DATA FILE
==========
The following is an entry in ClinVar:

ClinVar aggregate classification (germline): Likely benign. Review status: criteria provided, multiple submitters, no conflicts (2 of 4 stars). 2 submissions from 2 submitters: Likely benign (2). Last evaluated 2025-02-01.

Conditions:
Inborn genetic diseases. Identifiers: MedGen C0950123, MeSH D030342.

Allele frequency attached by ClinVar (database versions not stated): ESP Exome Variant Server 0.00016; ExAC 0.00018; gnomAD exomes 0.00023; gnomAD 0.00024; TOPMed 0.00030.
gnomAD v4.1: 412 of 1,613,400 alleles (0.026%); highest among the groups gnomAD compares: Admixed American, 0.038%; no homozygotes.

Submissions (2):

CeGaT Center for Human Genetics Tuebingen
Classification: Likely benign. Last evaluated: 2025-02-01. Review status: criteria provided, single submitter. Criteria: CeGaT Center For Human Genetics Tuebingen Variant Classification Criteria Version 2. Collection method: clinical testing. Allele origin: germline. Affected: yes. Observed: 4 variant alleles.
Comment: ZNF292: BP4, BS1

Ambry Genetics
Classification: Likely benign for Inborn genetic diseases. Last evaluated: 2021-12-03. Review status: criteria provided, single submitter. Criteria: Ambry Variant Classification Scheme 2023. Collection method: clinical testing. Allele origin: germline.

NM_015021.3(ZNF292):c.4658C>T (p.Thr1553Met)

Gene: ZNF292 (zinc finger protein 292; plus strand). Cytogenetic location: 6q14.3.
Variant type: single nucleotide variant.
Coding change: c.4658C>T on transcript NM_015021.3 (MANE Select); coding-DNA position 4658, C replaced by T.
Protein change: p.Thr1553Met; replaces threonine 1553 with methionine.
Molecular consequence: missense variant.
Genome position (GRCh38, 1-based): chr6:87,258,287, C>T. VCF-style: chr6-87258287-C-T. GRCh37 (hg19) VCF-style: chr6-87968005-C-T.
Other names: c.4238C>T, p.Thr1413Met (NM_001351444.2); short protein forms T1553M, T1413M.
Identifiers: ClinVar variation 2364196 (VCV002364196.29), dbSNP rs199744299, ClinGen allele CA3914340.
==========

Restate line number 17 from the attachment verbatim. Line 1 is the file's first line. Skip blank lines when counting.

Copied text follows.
Protein change: p.Thr1553Met; replaces threonine 1553 with methionine.